Dr Michelle Carey is a Lecturer/Assistant Professor in Statistics at University College Dublin. She is a graduate of the University of Limerick (UL) with a BSc in Financial Mathematics and received her PhD in Statistics from UL in 2012.
In 2011, she joined the Department of Accounting and Finance, Kemmy Business School, UL as a Lecturer in Finance. In 2013, she started a postdoctoral fellowship in biostatistics at the Department of Biostatistics and Computational Biology in the University of Rochester School of Medicine and Dentistry, Rochester, New York, USA. During her postdoc, she researched the evolution of biological systems in terms of differential equations under the direction of Prof Hulin Wu, a prominent expert in biostatistics and data science. In 2015, she started a postdoctoral fellowship in statistics at the Department of Mathematics and Statistics, McGill University, Montreal, Canada. During her postdoc, she researched statistical methods for the analysis of functional data under the direction of the internationally acclaimed founder of functional data analysis, Prof James O. Ramsay, and a leading authority in the field of multivariate analysis, nonparametric statistics and extreme-value theory, Prof Christian Genest.
In 2017, she joined the School of Mathematics and Statistics at the University College Dublin, Ireland. Michelle is a member of the UCD Energy Institute, the VistaMilk SFI Research Centre, the SFI Centre for Research Training in Foundations of Data Science and the SFI Centre for Research Training in Genomics Data Science.
Michelle's research is on dynamic data analysis: Statistical Modeling with Differential Equations, which combines techniques in statistics and applied mathematics and has applications in climatology, medicine, finance and agriculture.
An excellent text on Dynamic Data Analysis is:
Differential Equation Models
Differential equation models are theoretically built mechanistic models for complex systems. A single differential equation model can describe a wide variety of behaviours including oscillations, steady states and exponential growth and decay, with few but readily interpretable parameters. Consequently, differential equation models are routinely used in describing chemical reaction dynamics, predator-prey interactions, heat transfer, economic growth, epidemiological outbreaks, climate and weather prediction, gene regulatory pathways, etc.
Functional Data Analysis
Functional data analysis (FDA) is a branch of statistics that analyzes data evolving over one-or multi-dimensional domains.
- Providing information about curves denoting how a process varies over one dimension (i.e changes over time, space, or frequency). For example, the Figure below shows accelerometer readings of the brain tissue before and after a blow to the cranium indicated by the circles. The fitted curve (function) approximating the average trajectory (solid line), the approximated 95% point-wise confidence interval for the curve (dashed line) and the approximated 95% point-wise prediction interval for the curve (grey region).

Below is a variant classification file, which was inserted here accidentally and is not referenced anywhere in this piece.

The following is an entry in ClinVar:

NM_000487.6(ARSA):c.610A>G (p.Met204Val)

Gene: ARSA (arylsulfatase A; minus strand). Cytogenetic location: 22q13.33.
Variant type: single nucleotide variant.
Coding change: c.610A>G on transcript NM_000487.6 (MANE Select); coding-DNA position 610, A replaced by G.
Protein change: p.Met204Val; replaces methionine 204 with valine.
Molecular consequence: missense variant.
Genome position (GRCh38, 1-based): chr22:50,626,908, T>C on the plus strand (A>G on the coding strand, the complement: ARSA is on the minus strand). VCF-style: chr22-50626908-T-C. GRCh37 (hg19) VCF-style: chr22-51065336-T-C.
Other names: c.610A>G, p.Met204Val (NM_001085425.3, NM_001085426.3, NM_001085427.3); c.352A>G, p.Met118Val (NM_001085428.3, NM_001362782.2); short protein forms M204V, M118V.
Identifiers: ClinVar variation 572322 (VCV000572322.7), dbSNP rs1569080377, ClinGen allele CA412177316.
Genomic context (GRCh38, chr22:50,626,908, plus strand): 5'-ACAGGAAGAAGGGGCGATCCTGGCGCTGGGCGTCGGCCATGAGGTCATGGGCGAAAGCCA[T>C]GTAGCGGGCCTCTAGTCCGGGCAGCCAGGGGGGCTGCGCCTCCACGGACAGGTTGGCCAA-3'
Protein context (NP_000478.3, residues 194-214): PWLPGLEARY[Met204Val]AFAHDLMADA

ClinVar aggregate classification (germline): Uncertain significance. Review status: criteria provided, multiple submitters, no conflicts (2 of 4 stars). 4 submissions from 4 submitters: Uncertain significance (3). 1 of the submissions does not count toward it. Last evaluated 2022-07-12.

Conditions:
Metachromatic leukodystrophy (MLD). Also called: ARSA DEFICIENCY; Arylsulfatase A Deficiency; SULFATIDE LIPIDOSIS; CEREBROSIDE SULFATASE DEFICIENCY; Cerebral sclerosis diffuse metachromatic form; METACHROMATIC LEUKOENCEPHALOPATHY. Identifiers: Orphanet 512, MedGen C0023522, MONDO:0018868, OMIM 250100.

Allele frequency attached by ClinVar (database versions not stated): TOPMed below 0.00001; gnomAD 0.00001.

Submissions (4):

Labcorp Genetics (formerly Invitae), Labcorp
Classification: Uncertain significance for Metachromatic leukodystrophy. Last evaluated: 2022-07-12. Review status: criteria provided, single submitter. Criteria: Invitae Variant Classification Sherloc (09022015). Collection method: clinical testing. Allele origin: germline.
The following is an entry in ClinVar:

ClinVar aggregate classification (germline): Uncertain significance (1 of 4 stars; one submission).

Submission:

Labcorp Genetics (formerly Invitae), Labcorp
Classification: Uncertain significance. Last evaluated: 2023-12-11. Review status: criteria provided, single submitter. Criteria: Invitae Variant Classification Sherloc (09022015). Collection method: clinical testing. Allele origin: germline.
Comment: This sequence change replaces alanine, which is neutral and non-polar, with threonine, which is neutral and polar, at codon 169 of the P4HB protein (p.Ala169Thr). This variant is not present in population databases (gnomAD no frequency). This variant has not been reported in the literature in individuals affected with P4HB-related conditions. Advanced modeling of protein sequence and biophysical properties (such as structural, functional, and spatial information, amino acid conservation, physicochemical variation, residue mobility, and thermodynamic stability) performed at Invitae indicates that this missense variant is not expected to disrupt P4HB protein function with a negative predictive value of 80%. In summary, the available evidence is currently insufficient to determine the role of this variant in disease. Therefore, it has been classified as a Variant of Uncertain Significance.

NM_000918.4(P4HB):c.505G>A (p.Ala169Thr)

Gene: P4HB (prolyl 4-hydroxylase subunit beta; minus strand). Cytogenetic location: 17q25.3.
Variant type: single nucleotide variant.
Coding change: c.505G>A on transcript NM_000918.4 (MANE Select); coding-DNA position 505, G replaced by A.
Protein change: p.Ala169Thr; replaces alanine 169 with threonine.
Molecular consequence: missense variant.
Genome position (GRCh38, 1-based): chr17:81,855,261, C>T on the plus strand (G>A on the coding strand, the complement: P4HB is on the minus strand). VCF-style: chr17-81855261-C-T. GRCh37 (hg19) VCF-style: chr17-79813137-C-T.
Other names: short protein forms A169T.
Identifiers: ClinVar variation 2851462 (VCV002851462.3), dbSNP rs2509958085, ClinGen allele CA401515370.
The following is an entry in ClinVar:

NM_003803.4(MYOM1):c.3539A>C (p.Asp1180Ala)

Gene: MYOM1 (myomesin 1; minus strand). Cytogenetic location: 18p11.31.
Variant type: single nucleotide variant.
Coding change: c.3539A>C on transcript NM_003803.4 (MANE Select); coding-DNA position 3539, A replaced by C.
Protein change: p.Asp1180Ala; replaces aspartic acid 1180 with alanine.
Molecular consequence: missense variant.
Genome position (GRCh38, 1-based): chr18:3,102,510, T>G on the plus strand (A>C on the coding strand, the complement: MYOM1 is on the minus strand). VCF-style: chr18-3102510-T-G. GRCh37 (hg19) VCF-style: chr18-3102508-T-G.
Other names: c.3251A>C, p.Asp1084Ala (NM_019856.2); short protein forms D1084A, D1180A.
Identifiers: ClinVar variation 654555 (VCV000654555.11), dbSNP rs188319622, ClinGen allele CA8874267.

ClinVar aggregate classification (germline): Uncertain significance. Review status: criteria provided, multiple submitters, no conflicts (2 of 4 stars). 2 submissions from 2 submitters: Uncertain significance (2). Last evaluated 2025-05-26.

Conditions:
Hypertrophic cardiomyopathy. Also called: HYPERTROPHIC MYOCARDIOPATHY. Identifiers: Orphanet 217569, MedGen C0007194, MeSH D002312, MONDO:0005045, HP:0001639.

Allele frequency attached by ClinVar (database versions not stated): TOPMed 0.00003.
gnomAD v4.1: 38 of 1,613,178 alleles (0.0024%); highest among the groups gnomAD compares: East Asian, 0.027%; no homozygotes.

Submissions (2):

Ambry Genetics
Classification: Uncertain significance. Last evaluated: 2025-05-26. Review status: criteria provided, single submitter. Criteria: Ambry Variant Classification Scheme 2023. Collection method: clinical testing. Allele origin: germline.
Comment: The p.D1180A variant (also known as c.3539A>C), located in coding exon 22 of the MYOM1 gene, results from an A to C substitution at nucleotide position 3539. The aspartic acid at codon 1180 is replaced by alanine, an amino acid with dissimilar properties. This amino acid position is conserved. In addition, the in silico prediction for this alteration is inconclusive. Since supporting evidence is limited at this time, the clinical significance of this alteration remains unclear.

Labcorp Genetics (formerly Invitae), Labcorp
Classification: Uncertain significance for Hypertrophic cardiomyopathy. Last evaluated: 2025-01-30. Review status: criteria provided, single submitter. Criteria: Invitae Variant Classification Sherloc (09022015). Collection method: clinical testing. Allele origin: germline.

- Providing information about surfaces denoting how a process changes over two or more dimensions (i.e latitude, longitude and time). For example, the Figure below depicts 467 daily rainfall measurements recorded in Switzerland on the 8th of May 1986. The size and colour of point markers represent the value of the rainfall at each location, highlighting a strong spatial anisotropy, with higher rainfall values alternating with lower rainfall values along elongated regions oriented in the northeast-southwest direction.
In classical multivariate statistics, we take multiple measurements for each subject, e.g. height, weight, and age. Functional data is multivariate data with ordering on the dimensions, for example, measurements for each subjects height, weight, and age measured at various points in time. The key assumption is that the dependence between the measurements is a smooth process. This implies that each subjects' height today is similar to their height tomorrow. FDA differs from time-series analysis as we do not make any assumptions on the form of the relation between the measurements over time.
FDA allows us to acquire:
- Representations of the distribution of the functions that is their mean, variation, and covariation.
- Relationships of functional data to covariates, responses, or other functions.
- Relationships between derivatives of functions.
Some excellent texts on FDA: